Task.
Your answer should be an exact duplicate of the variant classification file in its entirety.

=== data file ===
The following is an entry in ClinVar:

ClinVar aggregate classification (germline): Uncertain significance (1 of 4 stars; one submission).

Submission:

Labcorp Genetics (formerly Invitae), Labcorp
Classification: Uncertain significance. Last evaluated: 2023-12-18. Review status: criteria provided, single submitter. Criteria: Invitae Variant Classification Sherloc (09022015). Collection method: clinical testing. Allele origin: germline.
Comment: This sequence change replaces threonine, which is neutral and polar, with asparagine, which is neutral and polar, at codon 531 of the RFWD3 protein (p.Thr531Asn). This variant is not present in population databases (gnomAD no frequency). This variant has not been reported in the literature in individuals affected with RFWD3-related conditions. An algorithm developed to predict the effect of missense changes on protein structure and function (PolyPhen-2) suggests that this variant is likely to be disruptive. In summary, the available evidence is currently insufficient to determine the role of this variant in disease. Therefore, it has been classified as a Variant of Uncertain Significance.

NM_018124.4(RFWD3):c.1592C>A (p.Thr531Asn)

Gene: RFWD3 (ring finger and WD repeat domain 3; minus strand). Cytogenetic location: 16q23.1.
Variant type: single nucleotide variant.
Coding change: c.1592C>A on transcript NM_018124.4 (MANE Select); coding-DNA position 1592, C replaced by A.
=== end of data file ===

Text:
The following is an entry in ClinVar:

ClinVar aggregate classification (germline): Uncertain significance (1 of 4 stars; one submission).

Submission:

Labcorp Genetics (formerly Invitae), Labcorp
Classification: Uncertain significance. Last evaluated: 2023-12-18. Review status: criteria provided, single submitter. Criteria: Invitae Variant Classification Sherloc (09022015). Collection method: clinical testing. Allele origin: germline.
Comment: This sequence change replaces threonine, which is neutral and polar, with asparagine, which is neutral and polar, at codon 531 of the RFWD3 protein (p.Thr531Asn). This variant is not present in population databases (gnomAD no frequency). This variant has not been reported in the literature in individuals affected with RFWD3-related conditions. An algorithm developed to predict the effect of missense changes on protein structure and function (PolyPhen-2) suggests that this variant is likely to be disruptive. In summary, the available evidence is currently insufficient to determine the role of this variant in disease. Therefore, it has been classified as a Variant of Uncertain Significance.

NM_018124.4(RFWD3):c.1592C>A (p.Thr531Asn)

Gene: RFWD3 (ring finger and WD repeat domain 3; minus strand). Cytogenetic location: 16q23.1.
Variant type: single nucleotide variant.
Coding change: c.1592C>A on transcript NM_018124.4 (MANE Select); coding-DNA position 1592, C replaced by A.